After the epic climax of Chris’ life—that sordid scene when he took drugs in the hotel room—Chris made a drastic step to change the course of his life’s story. He watched another movie—one of the Stories of Hope videos on Portland Rescue Mission’s website. Chris was comforted by the man’s similar struggles. “So I left where I was and came downtown.” Today, the scenes of Chris’ life play out quite differently. Most mornings offer Chris the opportunity to get up early, exercise with his fellow residents of New Life Recovery Ministry at the Mission and eat a healthy breakfast. He meets with recovery chaplains to face the negative habits he developed as a young man, digging deep to find the root causes of those addictions. Chris reads the Bible more intently than he did when he first became a Christian, and he’s learned that Bible study can be a rich and essential life habit. He experiences worship services each week, both in recovery and at church, and he’s learning to play the guitar, too. He even experienced his first Class 4 rapid on the men’s rafting and camping trip last summer. Today, Chris lives a full, satisfying life.

Chris has also learned that the morals he learned through movies as a kid don’t always apply to real life. He grew up using humor to avoid intimacy and tear people down, but today, he is sensitive to people’s struggles and encourages them when they’re going through difficult circumstances. “I’ve really learned how to connect with people and find something positive about them to bring out.” Chris completed New Life Recovery Ministry this September, and he began taking college courses at Portland Community College to pursue social work. He wants to give back even more—to help people like the broken man he used to be. “There are so many people out there who are hurting. But there is a choice. You don’t have to die. You can live. It’s going to take time, patience and pain, but you work through it. I guarantee and promise that it will change.” With God in control of Chris’ scenes from now on, the movie of his life will forever lead to a happy ending.

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It was a Story of Hope that led Chris to the Mission. Now he has his own at www.PortlandRescueMission.org/Chris


“How can I pray for you tonight?” Callie asked as she massaged Elaine’s calloused feet. She was never sure whether a woman would be open to prayer. She looked up at Elaine, hopefully. Elaine just sighed, blinking away tears.

From the Feet to the Heart

Elaine walked to the Mission, exhausted. She looked forward to a warm meal in an encouraging environment, even if it only gave her relief from the street for an hour or so. As she settled into her seat to wait to go to the dining room, a young woman approached her.

“I’m so lonely,” she said. “I don’t even know how I got here—living on the streets on my own. But I feel ignored and worthless. It’s like people don’t even know I’m there.”

“Would you like to have your feet massaged before dinner?” Callie, a volunteer, asked Elaine.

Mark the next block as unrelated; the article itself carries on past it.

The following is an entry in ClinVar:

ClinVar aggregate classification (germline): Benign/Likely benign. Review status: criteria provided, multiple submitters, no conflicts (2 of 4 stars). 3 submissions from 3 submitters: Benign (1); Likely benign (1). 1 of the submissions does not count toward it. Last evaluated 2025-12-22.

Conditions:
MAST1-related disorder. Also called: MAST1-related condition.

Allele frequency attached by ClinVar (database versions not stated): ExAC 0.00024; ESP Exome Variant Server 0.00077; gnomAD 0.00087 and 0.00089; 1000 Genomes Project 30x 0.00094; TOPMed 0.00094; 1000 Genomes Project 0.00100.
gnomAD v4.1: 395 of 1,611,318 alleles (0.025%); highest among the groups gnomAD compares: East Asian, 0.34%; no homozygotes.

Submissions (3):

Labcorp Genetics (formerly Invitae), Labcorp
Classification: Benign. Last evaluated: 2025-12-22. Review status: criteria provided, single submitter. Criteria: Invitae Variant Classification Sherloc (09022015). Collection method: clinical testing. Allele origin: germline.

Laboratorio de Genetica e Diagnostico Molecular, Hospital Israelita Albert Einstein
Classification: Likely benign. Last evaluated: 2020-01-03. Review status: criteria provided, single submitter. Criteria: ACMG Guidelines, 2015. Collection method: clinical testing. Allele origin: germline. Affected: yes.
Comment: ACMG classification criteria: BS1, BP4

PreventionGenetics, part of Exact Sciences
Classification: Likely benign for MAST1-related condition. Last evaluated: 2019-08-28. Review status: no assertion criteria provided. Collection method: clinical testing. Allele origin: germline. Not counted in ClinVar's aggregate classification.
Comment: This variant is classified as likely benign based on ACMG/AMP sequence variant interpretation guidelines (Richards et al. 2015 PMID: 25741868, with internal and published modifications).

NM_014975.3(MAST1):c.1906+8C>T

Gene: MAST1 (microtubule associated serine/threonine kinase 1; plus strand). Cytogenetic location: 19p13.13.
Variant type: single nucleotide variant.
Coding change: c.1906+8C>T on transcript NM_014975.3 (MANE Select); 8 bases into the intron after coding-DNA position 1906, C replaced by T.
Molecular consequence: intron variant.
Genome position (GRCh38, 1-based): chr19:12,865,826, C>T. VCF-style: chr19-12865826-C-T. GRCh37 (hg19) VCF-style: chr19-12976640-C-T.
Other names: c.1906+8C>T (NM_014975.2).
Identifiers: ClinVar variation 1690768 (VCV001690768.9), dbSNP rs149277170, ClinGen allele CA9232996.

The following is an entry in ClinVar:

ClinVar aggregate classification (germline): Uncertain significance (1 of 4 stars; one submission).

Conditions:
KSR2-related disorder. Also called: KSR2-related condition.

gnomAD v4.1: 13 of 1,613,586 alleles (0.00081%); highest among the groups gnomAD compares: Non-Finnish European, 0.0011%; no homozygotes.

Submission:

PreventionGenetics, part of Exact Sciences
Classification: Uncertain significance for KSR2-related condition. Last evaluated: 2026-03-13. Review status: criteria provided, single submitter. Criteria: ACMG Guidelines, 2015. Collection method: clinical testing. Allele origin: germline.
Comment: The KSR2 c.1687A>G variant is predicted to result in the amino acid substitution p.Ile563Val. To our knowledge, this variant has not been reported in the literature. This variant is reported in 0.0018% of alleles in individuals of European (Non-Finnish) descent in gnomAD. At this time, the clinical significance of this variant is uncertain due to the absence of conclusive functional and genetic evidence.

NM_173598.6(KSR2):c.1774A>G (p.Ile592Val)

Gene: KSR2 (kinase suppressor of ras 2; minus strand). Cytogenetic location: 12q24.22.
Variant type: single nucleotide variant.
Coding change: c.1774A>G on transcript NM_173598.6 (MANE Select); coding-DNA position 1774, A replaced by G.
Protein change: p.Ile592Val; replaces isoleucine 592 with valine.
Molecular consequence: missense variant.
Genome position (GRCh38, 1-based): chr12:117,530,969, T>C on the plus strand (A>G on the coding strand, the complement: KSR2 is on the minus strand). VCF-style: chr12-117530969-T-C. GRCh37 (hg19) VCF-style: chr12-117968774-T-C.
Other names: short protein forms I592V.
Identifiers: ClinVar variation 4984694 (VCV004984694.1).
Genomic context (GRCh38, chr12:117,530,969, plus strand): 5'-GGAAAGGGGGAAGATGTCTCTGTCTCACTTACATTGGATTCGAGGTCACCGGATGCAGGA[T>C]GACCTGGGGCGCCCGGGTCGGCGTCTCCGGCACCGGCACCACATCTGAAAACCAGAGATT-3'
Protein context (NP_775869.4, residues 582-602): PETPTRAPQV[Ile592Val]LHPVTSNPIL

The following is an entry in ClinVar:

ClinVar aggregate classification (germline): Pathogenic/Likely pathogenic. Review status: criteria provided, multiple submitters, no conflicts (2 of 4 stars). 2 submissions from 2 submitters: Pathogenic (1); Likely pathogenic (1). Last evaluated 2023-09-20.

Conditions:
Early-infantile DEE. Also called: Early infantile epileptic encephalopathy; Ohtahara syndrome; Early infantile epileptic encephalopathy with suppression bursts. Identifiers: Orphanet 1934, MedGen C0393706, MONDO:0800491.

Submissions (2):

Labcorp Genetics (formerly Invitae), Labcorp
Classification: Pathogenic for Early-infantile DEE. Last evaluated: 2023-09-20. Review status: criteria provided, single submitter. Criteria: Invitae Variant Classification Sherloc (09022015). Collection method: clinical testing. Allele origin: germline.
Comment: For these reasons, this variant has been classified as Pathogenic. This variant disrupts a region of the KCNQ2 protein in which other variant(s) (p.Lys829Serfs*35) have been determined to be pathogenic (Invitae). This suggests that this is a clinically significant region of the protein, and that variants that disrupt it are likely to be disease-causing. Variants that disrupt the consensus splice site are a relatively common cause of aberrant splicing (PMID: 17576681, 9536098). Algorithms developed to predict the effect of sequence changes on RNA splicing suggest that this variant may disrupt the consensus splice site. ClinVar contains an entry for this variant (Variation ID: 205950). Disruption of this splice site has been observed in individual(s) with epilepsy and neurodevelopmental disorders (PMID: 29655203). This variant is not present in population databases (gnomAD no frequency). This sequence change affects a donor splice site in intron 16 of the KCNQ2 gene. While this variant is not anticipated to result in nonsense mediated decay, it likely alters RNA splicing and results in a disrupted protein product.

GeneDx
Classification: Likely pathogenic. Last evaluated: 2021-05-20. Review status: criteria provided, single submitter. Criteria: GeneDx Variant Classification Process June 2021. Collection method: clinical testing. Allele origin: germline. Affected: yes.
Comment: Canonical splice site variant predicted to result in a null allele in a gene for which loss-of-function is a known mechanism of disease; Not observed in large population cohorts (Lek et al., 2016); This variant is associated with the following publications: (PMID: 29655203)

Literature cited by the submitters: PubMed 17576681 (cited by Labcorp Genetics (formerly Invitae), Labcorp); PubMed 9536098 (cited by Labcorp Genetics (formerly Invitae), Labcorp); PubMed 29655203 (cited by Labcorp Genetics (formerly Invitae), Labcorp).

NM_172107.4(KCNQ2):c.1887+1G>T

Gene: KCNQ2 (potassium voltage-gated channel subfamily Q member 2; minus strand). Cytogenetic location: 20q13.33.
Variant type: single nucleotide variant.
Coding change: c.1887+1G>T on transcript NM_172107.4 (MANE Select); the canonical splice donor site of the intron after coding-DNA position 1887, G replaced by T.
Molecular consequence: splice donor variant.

Callie rubbed the arches of Elaine’s feet as she listened. She was struck by the way Elaine described her feelings. Despite their different worlds, Callie understood what Elaine was going through.

“A foot massage? Right now?” Elaine hadn’t expected this. But she’d been on her feet all day. A massage certainly would relieve some pain. She nervously followed Callie to a room just beyond the busy Chapel.

“I feel like that sometimes, too.” Callie revealed. “I’ve never been homeless, but I do get lonely sometimes. It can be confusing and really painful.” Elaine looked down at Callie, nodded and smiled through her tears. Callie dried Elaine’s feet and reached up to take her hand. “Lord, remind Elaine that she is your beautiful, valuable, special child. Walk with her through this time of loneliness, and put people in her life who will show her Your love.”

Faithful volunteers serve the women each week at our Burnside Shelter evening meals, building relationships and praying for specific needs.

Elaine looked around the small room, lit by lamps and the sunset through open windows. There was a quiet buzz of conversation among other guests and volunteers. Elaine found a chair in the corner. She sat down, put her bags on the floor, took her shoes off and relaxed. “Oh, I love that music,” Elaine said, closing her eyes. “It’s so peaceful.”

Every Tuesday, women like Elaine who come to the Burnside Shelter for dinner are invited to “ReachOut.” They receive a foot massage, homemade cookies, coffee and prayer. Some women are regulars, while others only visit once or twice. They experience a quiet, positive atmosphere, exclusively for women— drastically different from the rest of their lives on the streets.

Please pray for this ministry, knowing that God is truly at work in the lives of women in Portland. Your support of the Mission, especially during the winter season, is integral in providing services like ReachOut that offer comfort and hope to the hurting people of Portland.

This story is inspired by an evening at ReachOut. All names are fictional.

“Yeah, we try to make it feel relaxing in here.” Callie sat on a small stool, easing Elaine’s feet into a tub of warm water, colored pink with bath salts that gave off a peppermint aroma. Meals, shelter and basic necessities, along with events like ReachOut, are often the first things people experience at the Mission. Your support helps lead them to total life recovery!